Well, my parents were actually in Kyiv just a few days before the bombing started, and I managed to get them out just in time—while planes were still flying and it was still possible to leave. So we were together and that was a big relief, though of course we were all in shock. But I also started to feel strongly that we cannot just sit and be terrified: We need to try to do something, and to help people in any way we can. And as musicians, we actually can help on two levels. We can help to raise money, and we can help emotionally and with moral support: Music is also a very powerful tool. [My friend, the Russian cellist Maya Fridman and I] contacted the director of the Concertgebouw, and he was very much willing to help and they basically offered the hall for free, just for this event, they offered all their staff for free, they offered PR—it was amazing, the initiative everyone took. And in 30 hours the hall was sold out and we raised over €100,000, with just one concert in the Concertgebouw. On the same day, we played a benefit concert which we also initiated with another Dutch concert venue, Amare Hague, and that raised around €50,000. We have many more concerts planned.
What has been the biggest challenge for you in preparing the concerts?
I guess the biggest challenge was to manage to cope with everything, because it was just really hard emotionally. But once I started, it was also great to feel busy and to feel that you are actually making a difference. Of course there were problems: there were many people involved in the organization, so you have some arguments about how to do things. But these details are all really small problems, because in general it was so amazing, the support and willingness to help we’ve encountered. So yeah, I think the biggest challenge was just emotionally managing to cope with everything and to find time to sleep, to find time to eat—I don’t remember eating these whole last two weeks, I just do it on autopilot. [Laughs.]
There have been numerous examples already of Russian artists—even Russians living abroad—who have had events canceled. Some orchestras have canceled performances of Russian composers in solidarity with Ukraine. What is your opinion on the idea of cultural boycotts?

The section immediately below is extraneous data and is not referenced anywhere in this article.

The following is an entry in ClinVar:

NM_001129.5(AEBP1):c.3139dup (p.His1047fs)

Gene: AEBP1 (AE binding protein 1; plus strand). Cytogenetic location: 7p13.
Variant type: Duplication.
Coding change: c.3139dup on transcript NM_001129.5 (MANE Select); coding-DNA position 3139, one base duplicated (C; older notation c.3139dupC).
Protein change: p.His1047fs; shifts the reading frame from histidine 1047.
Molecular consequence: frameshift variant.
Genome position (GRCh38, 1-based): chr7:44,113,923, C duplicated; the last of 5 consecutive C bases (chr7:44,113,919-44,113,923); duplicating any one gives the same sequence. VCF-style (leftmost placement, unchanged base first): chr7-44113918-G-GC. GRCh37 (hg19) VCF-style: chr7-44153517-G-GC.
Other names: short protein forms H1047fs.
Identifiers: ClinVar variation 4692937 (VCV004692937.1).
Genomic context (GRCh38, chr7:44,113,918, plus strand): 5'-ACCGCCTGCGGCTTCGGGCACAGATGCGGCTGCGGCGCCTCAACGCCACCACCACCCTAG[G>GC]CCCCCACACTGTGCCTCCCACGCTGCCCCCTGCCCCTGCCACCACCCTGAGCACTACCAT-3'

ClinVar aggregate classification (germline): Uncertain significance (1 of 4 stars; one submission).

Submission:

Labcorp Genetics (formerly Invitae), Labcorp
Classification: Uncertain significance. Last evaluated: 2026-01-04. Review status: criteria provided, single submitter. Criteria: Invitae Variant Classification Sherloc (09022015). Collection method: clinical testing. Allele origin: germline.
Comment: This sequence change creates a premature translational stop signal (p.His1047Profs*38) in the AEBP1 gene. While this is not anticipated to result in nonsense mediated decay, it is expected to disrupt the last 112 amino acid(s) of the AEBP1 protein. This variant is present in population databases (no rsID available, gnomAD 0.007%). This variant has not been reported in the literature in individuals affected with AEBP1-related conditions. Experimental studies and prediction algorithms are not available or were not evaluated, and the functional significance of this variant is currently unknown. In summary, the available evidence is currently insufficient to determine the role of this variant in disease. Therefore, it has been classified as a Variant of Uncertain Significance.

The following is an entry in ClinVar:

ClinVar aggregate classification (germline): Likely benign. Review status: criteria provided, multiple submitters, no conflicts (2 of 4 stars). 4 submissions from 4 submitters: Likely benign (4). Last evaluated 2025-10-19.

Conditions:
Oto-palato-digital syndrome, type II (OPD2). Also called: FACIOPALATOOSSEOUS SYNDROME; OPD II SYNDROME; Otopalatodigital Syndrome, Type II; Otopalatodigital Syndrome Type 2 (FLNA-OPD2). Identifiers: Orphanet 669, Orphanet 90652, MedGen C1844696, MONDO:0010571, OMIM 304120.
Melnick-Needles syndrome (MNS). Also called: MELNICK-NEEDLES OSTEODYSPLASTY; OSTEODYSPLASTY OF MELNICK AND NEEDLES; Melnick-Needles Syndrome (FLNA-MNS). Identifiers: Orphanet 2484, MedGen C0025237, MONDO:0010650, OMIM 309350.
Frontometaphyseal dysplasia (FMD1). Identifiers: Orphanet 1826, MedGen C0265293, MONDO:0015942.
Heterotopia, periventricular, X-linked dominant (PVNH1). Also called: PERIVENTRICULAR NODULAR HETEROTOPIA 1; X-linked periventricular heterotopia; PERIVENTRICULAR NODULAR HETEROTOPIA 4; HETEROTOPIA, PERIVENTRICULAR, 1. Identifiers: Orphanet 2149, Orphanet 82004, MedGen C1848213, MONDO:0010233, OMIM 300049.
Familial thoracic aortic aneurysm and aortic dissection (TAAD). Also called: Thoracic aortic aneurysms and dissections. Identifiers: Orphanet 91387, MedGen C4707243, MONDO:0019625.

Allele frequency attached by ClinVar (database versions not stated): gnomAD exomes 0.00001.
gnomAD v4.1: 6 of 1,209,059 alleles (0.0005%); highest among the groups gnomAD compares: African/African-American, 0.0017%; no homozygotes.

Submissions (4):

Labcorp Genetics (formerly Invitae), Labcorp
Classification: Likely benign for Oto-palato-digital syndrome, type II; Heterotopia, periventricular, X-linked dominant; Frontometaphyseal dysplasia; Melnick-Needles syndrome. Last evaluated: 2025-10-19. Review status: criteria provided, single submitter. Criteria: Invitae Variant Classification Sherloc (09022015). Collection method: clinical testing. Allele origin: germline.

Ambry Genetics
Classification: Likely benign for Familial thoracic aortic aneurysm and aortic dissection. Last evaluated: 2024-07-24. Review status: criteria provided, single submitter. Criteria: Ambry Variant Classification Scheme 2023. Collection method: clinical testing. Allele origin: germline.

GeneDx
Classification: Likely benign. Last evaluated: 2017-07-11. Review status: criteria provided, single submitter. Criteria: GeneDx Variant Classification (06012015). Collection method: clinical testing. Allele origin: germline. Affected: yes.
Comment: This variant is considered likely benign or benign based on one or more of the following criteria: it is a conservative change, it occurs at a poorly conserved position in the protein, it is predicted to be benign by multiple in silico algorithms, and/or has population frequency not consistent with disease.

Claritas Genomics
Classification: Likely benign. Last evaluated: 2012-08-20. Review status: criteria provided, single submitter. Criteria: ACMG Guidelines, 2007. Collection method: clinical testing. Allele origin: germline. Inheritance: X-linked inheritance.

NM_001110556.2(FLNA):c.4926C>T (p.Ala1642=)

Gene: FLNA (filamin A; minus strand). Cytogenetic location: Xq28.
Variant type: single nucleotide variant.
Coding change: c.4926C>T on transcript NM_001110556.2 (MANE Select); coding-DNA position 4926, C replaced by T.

Yes, well basically I don’t agree with it. We have to show solidarity with Ukraine, but banning Russian culture, Russian music, Russian literature in general—even if the poets, writers, composers, really have absolutely no connection with what is happening now… I don’t think that is the way to go. I was just in Poland; I was supposed to play Rachmaninoff in Warsaw and it [was] changed to Chopin. And I spoke about this with the director of the hall, and she said, “It’s only a little break, we love Rachmaninoff, we love Tchaikovsky, of course. We want you to come back and perform Rachmaninoff with our orchestra and everything, but this is just kind of a statement of solidarity and of protest against what is happening.”
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In a way I understand that, but I still just don’t think that it’s helping. With musicians, I think everyone has to be taken individually, because there are plenty of Russian musicians who support the Ukrainian people. But if some musicians are actually supporting the Russian government or its actions, or even just staying indifferent, then actually I don’t really mind if there is some protest against these actions, because I just don’t think that you can be indifferent to this situation.
But composers like Rachmaninoff, Tchaikovsky, Shostakovich as well, they all were victims—especially Rachmaninoff, he had to flee the country because of the Revolution. Shostakovich also suffered all his life from the Soviet regime, and he expressed that in his music. So, I really don’t see why we have to ban Russian composers who have absolutely nothing to do with what is happening now, at least in the Russian government. And also, the Russian input in our culture of classical music is so huge, we will really be missing this huge part. It’s music that is emotionally powerful. We really need the music of Rachmaninoff now to survive this because it gives strength, it gives hope. ¶